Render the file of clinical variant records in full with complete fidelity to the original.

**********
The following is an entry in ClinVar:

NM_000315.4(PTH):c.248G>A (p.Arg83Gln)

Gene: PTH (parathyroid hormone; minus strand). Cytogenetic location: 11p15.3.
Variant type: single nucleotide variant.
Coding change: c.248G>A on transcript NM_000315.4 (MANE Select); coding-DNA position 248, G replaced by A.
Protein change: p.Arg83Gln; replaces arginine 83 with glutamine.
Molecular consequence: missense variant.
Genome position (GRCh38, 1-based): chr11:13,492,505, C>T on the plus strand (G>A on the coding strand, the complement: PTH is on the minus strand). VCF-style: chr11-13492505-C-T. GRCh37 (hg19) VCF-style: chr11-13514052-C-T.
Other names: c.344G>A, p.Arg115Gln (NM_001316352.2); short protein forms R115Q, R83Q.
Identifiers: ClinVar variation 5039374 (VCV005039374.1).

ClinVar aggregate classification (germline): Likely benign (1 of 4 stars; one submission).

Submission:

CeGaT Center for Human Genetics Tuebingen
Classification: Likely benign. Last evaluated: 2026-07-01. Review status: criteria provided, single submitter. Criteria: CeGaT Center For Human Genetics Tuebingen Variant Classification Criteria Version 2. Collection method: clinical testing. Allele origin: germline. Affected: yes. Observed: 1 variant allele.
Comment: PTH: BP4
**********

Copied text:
The following is an entry in ClinVar:

NM_000315.4(PTH):c.248G>A (p.Arg83Gln)

Gene: PTH (parathyroid hormone; minus strand). Cytogenetic location: 11p15.3.
Variant type: single nucleotide variant.
Coding change: c.248G>A on transcript NM_000315.4 (MANE Select); coding-DNA position 248, G replaced by A.
Protein change: p.Arg83Gln; replaces arginine 83 with glutamine.
Molecular consequence: missense variant.
Genome position (GRCh38, 1-based): chr11:13,492,505, C>T on the plus strand (G>A on the coding strand, the complement: PTH is on the minus strand). VCF-style: chr11-13492505-C-T. GRCh37 (hg19) VCF-style: chr11-13514052-C-T.
Other names: c.344G>A, p.Arg115Gln (NM_001316352.2); short protein forms R115Q, R83Q.
Identifiers: ClinVar variation 5039374 (VCV005039374.1).

ClinVar aggregate classification (germline): Likely benign (1 of 4 stars; one submission).

Submission:

CeGaT Center for Human Genetics Tuebingen
Classification: Likely benign. Last evaluated: 2026-07-01. Review status: criteria provided, single submitter. Criteria: CeGaT Center For Human Genetics Tuebingen Variant Classification Criteria Version 2. Collection method: clinical testing. Allele origin: germline. Affected: yes. Observed: 1 variant allele.
Comment: PTH: BP4